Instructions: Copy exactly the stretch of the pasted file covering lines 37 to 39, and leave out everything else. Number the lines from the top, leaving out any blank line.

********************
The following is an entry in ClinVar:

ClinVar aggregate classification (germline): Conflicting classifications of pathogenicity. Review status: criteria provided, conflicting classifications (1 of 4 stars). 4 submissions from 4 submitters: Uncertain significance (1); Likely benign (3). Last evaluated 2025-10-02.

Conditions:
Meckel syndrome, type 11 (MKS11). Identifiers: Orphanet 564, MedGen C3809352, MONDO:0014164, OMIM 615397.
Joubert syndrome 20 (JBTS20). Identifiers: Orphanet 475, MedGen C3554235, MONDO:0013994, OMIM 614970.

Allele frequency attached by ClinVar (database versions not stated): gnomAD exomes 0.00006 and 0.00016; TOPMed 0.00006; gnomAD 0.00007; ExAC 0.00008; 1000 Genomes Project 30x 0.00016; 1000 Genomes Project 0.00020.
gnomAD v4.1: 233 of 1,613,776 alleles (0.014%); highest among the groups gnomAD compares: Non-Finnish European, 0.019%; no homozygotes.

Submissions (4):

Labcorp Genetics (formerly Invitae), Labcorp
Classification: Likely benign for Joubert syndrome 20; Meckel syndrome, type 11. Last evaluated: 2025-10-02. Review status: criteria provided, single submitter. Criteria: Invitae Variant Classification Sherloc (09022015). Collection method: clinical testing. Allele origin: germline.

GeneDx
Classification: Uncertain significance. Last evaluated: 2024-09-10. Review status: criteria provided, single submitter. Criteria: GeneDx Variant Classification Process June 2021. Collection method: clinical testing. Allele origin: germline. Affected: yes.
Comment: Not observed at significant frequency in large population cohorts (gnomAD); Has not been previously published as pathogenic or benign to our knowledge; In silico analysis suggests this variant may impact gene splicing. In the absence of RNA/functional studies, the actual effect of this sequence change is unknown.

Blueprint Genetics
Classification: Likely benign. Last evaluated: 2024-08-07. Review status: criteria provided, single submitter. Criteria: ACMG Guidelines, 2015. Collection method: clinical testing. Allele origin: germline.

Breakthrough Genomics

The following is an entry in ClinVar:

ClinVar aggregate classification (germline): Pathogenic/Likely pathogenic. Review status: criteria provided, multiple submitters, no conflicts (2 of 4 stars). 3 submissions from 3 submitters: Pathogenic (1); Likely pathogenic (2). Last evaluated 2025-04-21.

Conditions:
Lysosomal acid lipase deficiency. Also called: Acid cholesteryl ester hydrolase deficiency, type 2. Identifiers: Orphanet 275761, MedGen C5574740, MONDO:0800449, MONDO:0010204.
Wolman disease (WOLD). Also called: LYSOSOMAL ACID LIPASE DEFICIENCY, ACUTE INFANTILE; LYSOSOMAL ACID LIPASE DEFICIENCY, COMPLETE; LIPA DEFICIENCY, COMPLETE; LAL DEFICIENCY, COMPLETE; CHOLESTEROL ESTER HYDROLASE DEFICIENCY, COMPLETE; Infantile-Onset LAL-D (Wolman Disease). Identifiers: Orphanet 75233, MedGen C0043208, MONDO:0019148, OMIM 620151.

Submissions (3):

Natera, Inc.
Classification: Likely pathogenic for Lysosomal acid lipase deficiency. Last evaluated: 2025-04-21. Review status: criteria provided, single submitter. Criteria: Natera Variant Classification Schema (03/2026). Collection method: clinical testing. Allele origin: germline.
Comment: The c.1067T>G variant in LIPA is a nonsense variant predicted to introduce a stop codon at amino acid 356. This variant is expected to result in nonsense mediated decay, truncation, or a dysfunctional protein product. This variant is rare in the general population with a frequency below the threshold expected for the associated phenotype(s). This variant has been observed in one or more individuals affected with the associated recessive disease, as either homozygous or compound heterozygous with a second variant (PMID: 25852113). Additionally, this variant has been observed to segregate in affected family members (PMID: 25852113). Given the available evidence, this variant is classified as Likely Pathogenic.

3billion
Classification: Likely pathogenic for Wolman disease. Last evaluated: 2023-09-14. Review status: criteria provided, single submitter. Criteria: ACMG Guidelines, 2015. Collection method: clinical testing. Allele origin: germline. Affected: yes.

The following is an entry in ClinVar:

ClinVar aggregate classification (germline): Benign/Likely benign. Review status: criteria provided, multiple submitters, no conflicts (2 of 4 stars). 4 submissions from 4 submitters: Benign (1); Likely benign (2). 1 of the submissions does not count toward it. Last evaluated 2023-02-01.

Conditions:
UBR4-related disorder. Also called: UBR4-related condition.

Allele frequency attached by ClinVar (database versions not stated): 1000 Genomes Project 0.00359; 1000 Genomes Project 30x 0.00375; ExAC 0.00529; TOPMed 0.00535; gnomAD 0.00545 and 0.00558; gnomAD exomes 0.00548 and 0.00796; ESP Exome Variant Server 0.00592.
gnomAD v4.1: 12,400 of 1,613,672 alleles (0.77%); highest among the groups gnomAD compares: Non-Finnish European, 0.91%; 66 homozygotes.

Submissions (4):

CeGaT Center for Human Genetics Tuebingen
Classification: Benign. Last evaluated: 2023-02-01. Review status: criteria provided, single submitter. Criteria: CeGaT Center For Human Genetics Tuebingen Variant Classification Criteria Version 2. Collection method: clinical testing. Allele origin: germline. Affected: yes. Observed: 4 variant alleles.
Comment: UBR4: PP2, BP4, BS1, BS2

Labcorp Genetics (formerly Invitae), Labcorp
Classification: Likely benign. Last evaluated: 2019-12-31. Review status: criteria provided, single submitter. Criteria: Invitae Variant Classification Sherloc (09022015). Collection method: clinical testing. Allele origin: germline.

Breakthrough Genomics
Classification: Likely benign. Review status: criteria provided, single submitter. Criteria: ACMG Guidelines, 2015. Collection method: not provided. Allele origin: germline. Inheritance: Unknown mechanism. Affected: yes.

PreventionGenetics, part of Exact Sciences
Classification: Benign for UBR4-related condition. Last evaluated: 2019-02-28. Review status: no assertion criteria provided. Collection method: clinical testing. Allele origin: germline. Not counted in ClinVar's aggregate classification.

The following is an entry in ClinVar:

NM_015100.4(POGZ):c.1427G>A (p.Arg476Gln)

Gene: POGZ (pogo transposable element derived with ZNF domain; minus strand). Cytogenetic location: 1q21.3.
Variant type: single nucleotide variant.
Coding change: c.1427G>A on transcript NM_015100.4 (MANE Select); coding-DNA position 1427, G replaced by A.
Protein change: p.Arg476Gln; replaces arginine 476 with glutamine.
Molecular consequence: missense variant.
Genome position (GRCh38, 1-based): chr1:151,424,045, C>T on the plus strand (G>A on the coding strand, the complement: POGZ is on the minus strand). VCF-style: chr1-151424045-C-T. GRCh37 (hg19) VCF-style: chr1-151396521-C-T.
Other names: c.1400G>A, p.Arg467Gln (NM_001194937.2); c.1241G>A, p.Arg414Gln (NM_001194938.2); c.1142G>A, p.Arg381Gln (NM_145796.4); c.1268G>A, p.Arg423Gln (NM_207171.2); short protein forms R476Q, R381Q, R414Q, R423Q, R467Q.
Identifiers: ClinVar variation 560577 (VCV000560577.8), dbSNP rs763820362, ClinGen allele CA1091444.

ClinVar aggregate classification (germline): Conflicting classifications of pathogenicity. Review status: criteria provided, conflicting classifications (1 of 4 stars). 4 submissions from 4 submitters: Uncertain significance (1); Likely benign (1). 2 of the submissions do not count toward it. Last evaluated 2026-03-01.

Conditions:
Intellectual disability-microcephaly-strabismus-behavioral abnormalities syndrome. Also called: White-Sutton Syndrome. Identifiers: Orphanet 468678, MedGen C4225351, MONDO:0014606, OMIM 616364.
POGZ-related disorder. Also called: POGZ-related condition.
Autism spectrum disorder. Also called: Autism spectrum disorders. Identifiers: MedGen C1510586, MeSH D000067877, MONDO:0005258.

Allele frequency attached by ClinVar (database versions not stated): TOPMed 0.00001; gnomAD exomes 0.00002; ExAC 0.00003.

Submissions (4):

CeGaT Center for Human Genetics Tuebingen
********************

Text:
Comment: UBR4: PP2, BP4, BS1, BS2

Labcorp Genetics (formerly Invitae), Labcorp
Classification: Likely benign. Last evaluated: 2019-12-31. Review status: criteria provided, single submitter. Criteria: Invitae Variant Classification Sherloc (09022015). Collection method: clinical testing. Allele origin: germline.